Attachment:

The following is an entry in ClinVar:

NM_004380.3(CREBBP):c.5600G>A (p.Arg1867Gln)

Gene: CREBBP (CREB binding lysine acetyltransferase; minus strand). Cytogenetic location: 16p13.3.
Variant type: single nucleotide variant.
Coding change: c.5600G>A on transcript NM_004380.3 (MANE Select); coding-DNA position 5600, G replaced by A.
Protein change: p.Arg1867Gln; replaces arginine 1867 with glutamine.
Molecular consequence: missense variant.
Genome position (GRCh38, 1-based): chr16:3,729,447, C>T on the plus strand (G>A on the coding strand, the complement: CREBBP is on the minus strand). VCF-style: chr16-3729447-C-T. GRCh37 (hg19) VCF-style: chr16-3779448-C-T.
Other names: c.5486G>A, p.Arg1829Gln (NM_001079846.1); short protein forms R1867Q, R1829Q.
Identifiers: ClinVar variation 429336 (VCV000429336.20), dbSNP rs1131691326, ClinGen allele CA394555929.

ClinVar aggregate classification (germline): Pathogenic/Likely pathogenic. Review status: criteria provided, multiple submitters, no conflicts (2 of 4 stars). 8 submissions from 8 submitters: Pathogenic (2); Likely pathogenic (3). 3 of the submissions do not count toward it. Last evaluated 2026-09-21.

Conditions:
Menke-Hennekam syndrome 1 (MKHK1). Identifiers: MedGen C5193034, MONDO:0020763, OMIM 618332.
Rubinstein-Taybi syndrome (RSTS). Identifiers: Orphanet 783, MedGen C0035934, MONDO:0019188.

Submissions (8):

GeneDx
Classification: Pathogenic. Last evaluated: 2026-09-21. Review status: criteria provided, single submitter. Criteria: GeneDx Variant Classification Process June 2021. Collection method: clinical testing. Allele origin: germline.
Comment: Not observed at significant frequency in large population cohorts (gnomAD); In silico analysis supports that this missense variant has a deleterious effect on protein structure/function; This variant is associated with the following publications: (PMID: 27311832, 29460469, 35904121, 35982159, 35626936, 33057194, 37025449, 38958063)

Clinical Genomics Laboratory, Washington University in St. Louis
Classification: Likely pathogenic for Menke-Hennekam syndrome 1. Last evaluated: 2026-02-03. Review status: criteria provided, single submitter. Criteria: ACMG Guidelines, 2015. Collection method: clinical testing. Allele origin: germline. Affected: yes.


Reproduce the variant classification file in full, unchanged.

The following is an entry in ClinVar:

NM_004380.3(CREBBP):c.5600G>A (p.Arg1867Gln)

Gene: CREBBP (CREB binding lysine acetyltransferase; minus strand). Cytogenetic location: 16p13.3.
Variant type: single nucleotide variant.
Coding change: c.5600G>A on transcript NM_004380.3 (MANE Select); coding-DNA position 5600, G replaced by A.
Protein change: p.Arg1867Gln; replaces arginine 1867 with glutamine.
Molecular consequence: missense variant.
Genome position (GRCh38, 1-based): chr16:3,729,447, C>T on the plus strand (G>A on the coding strand, the complement: CREBBP is on the minus strand). VCF-style: chr16-3729447-C-T. GRCh37 (hg19) VCF-style: chr16-3779448-C-T.
Other names: c.5486G>A, p.Arg1829Gln (NM_001079846.1); short protein forms R1867Q, R1829Q.
Identifiers: ClinVar variation 429336 (VCV000429336.20), dbSNP rs1131691326, ClinGen allele CA394555929.

ClinVar aggregate classification (germline): Pathogenic/Likely pathogenic. Review status: criteria provided, multiple submitters, no conflicts (2 of 4 stars). 8 submissions from 8 submitters: Pathogenic (2); Likely pathogenic (3). 3 of the submissions do not count toward it. Last evaluated 2026-09-21.

Conditions:
Menke-Hennekam syndrome 1 (MKHK1). Identifiers: MedGen C5193034, MONDO:0020763, OMIM 618332.
Rubinstein-Taybi syndrome (RSTS). Identifiers: Orphanet 783, MedGen C0035934, MONDO:0019188.

Submissions (8):

GeneDx
Classification: Pathogenic. Last evaluated: 2026-09-21. Review status: criteria provided, single submitter. Criteria: GeneDx Variant Classification Process June 2021. Collection method: clinical testing. Allele origin: germline.
Comment: Not observed at significant frequency in large population cohorts (gnomAD); In silico analysis supports that this missense variant has a deleterious effect on protein structure/function; This variant is associated with the following publications: (PMID: 27311832, 29460469, 35904121, 35982159, 35626936, 33057194, 37025449, 38958063)

Clinical Genomics Laboratory, Washington University in St. Louis
Classification: Likely pathogenic for Menke-Hennekam syndrome 1. Last evaluated: 2026-02-03. Review status: criteria provided, single submitter. Criteria: ACMG Guidelines, 2015. Collection method: clinical testing. Allele origin: germline. Affected: yes.